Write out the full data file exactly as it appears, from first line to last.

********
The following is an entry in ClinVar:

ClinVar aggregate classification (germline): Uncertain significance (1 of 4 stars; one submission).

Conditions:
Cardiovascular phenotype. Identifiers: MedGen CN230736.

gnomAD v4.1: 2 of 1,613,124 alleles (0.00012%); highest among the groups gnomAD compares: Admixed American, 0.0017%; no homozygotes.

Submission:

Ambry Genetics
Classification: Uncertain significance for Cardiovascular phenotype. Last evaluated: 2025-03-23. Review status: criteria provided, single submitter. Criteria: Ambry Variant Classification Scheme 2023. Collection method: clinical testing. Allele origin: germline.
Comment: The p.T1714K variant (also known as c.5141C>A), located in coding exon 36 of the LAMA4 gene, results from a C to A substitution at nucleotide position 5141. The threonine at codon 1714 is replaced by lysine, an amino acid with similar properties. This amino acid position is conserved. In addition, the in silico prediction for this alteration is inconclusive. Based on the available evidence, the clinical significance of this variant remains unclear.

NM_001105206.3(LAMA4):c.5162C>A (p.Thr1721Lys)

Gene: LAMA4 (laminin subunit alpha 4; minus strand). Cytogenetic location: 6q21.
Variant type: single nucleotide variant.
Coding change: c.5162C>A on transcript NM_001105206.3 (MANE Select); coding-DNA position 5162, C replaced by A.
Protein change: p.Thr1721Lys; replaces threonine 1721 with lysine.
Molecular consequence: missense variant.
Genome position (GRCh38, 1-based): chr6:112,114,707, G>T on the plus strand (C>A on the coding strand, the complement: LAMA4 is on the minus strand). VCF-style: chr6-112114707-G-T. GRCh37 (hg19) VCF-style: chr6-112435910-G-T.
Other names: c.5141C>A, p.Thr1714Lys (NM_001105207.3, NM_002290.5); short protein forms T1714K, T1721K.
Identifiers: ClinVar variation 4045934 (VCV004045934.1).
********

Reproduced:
The following is an entry in ClinVar:

ClinVar aggregate classification (germline): Uncertain significance (1 of 4 stars; one submission).

Conditions:
Cardiovascular phenotype. Identifiers: MedGen CN230736.

gnomAD v4.1: 2 of 1,613,124 alleles (0.00012%); highest among the groups gnomAD compares: Admixed American, 0.0017%; no homozygotes.

Submission:

Ambry Genetics
Classification: Uncertain significance for Cardiovascular phenotype. Last evaluated: 2025-03-23. Review status: criteria provided, single submitter. Criteria: Ambry Variant Classification Scheme 2023. Collection method: clinical testing. Allele origin: germline.
Comment: The p.T1714K variant (also known as c.5141C>A), located in coding exon 36 of the LAMA4 gene, results from a C to A substitution at nucleotide position 5141. The threonine at codon 1714 is replaced by lysine, an amino acid with similar properties. This amino acid position is conserved. In addition, the in silico prediction for this alteration is inconclusive. Based on the available evidence, the clinical significance of this variant remains unclear.

NM_001105206.3(LAMA4):c.5162C>A (p.Thr1721Lys)

Gene: LAMA4 (laminin subunit alpha 4; minus strand). Cytogenetic location: 6q21.
Variant type: single nucleotide variant.
Coding change: c.5162C>A on transcript NM_001105206.3 (MANE Select); coding-DNA position 5162, C replaced by A.
Protein change: p.Thr1721Lys; replaces threonine 1721 with lysine.
Molecular consequence: missense variant.
Genome position (GRCh38, 1-based): chr6:112,114,707, G>T on the plus strand (C>A on the coding strand, the complement: LAMA4 is on the minus strand). VCF-style: chr6-112114707-G-T. GRCh37 (hg19) VCF-style: chr6-112435910-G-T.
Other names: c.5141C>A, p.Thr1714Lys (NM_001105207.3, NM_002290.5); short protein forms T1714K, T1721K.
Identifiers: ClinVar variation 4045934 (VCV004045934.1).